Although gay, lesbian, and queer theory are related practices, the three terms delineate separate emphases marked by different assumptions about the relationship between gender and sexuality.
The Harlem Renaissance, an African-American literary movement of the 1920s and 1930s, included several important gay and lesbian writers.
Oscar Wilde is important both as an accomplished writer and as a symbolic figure who exemplified a way of being homosexual at a pivotal moment in the emergence of gay consciousness.
Langston Hughes, whose literary legacy is enormous and varied, was closeted, but homosexuality was an important influence on his literary imagination, and many of his poems may be read as gay texts.
Conflicted over his own sexuality, Tennessee Williams wrote directly about homosexuality only in his short stories, his poetry, and his late plays.
Erotic and pornographic works have been written in many cultures since ancient times and recently have flourished with the relaxation of censorship.
Feminist literary theory is a complex, dynamic area of study that draws from a wide range of critical theories.
James Baldwin, a pioneering figure in twentieth-century literature, wrote sustained and articulate challenges to American racism and mandatory heterosexuality.
Congratulations to all who are celebrating the 25th annual National Coming Out Day on October 11, 2013. The holiday is a day of celebration, but it is also a day to assess the continuing stigmatization of gay youth, who are often bullied and intimidated by their peers and by religious and political figures, and to express appreciation to all who support equal rights.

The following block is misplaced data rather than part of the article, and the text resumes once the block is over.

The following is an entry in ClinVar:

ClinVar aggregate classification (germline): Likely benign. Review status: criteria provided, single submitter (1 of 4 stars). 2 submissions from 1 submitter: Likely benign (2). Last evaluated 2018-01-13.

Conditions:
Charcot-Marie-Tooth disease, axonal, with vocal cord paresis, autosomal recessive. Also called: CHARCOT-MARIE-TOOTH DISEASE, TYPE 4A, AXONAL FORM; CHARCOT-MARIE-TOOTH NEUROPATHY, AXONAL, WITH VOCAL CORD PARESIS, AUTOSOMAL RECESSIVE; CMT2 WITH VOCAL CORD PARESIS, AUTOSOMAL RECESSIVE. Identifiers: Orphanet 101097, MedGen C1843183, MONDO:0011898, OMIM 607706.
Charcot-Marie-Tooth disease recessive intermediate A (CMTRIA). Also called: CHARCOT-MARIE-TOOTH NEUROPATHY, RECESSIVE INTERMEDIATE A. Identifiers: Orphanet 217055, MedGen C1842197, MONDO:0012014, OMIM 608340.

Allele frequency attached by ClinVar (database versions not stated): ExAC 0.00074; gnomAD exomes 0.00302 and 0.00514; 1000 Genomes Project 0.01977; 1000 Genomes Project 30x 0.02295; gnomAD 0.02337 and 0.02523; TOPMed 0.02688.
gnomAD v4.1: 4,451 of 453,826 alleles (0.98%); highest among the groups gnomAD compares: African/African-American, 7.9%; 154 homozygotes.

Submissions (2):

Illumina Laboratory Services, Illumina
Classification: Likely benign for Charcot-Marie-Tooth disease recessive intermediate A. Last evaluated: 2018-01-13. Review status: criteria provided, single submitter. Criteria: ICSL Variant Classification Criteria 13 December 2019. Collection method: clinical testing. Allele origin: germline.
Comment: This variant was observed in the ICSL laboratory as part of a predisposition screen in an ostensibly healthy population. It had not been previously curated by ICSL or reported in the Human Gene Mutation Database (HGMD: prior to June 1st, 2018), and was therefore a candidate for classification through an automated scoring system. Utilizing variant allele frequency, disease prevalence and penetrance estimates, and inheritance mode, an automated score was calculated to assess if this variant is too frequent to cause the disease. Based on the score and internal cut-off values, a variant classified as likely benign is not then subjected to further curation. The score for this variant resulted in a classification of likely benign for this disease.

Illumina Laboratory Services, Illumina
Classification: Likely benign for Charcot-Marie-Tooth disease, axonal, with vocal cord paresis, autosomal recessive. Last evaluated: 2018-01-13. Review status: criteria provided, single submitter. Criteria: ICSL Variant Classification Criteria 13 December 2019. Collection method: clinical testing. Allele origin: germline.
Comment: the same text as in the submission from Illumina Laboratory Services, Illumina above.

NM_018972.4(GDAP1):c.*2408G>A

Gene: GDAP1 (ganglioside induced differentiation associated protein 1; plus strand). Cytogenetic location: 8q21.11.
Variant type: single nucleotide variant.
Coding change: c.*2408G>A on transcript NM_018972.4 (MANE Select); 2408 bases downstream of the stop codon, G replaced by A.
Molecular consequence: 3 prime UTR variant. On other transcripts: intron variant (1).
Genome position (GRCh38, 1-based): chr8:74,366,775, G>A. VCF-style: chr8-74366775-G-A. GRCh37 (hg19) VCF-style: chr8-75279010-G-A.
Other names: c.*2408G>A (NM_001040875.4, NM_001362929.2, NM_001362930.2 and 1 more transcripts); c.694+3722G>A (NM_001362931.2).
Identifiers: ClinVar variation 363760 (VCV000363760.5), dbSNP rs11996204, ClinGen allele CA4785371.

National Coming Out day was first observed in 1988. Inspired by the success of the March on Washington for Lesbian and Gay Rights on October 11, 1987, Jean O'Leary, then Executive Director of the National Gay and Lesbian Rights Advocates, joined with psychologist Rob Eichberg to create an event that would increase the visibility of glbtq people and encourage those previously silent to make their voices heard.
The symbol of National Coming Out Day is Keith Haring's iconic image of a person joyously bursting from a closet. It underscores the individual nature of this step, fosters solidarity among those who have made it, and offers hope to those who, for whatever reason, have not yet been able to kick open the door.
Over the years, National Coming Out Day has drawn many celebrity spokespersons, including Billy Bean, Amanda Bearse, Chastity Bono, Dan Butler, Ellen DeGeneres, Melissa Etheridge, Candace Gingrich, RuPaul, Muffin Spencer-Devlin, Michael Stipe, and Rufus Wainwright, among others. Allies, including Betty DeGeneres, the mother of Ellen DeGeneres and the project's first heterosexual spokesperson, Cher, and Cyndi Lauper, have also lent their voices to the effort.
National Coming Out Day has become a joyous occasion, particularly on college campuses, where young people are able to discover community and support. At the same time, however, the continuing problem of suicide among gay youths, who are often subjected to bullying and spiritual terrorism, means that this holiday is also a time of contemplation and reflection.
At a time when we are making progress toward achieving equal rights under the law, it is worth remembering that much of this process is attributable to the fact that so many of us have come out. It is also worth noting that much work remains to be done.
The Human Rights Campaign, along with Parents, Families and Friends of Lesbians and Gays (PFLAG), have stressed the significance of straight people coming out as gay allies.
To celebrate the 25th National Coming Out Day, the Human Rights Campaign has released a brief video recounting some memorable moments in the national media involving the coming out of celebrities.